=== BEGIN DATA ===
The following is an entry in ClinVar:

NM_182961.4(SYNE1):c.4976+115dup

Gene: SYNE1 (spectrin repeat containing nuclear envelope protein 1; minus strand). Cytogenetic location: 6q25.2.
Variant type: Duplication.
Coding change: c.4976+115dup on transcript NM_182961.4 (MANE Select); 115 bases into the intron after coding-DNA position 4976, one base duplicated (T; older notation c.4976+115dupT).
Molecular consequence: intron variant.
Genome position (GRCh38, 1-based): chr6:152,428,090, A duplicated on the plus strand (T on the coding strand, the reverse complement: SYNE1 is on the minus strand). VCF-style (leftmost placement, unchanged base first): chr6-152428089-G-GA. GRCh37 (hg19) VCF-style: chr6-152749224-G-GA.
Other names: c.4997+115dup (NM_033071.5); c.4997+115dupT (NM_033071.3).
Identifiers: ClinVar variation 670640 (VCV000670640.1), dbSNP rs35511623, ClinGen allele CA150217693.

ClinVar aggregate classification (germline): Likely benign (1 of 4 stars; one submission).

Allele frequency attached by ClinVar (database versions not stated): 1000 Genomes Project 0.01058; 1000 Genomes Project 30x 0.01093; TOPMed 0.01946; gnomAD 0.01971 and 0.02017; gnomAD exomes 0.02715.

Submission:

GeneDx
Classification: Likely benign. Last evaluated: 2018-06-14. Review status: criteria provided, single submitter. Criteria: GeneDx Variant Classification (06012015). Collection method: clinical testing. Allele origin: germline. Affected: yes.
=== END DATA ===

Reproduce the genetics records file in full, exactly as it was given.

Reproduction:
The following is an entry in ClinVar:

NM_182961.4(SYNE1):c.4976+115dup

Gene: SYNE1 (spectrin repeat containing nuclear envelope protein 1; minus strand). Cytogenetic location: 6q25.2.
Variant type: Duplication.
Coding change: c.4976+115dup on transcript NM_182961.4 (MANE Select); 115 bases into the intron after coding-DNA position 4976, one base duplicated (T; older notation c.4976+115dupT).
Molecular consequence: intron variant.
Genome position (GRCh38, 1-based): chr6:152,428,090, A duplicated on the plus strand (T on the coding strand, the reverse complement: SYNE1 is on the minus strand). VCF-style (leftmost placement, unchanged base first): chr6-152428089-G-GA. GRCh37 (hg19) VCF-style: chr6-152749224-G-GA.
Other names: c.4997+115dup (NM_033071.5); c.4997+115dupT (NM_033071.3).
Identifiers: ClinVar variation 670640 (VCV000670640.1), dbSNP rs35511623, ClinGen allele CA150217693.

ClinVar aggregate classification (germline): Likely benign (1 of 4 stars; one submission).

Allele frequency attached by ClinVar (database versions not stated): 1000 Genomes Project 0.01058; 1000 Genomes Project 30x 0.01093; TOPMed 0.01946; gnomAD 0.01971 and 0.02017; gnomAD exomes 0.02715.

Submission:

GeneDx
Classification: Likely benign. Last evaluated: 2018-06-14. Review status: criteria provided, single submitter. Criteria: GeneDx Variant Classification (06012015). Collection method: clinical testing. Allele origin: germline. Affected: yes.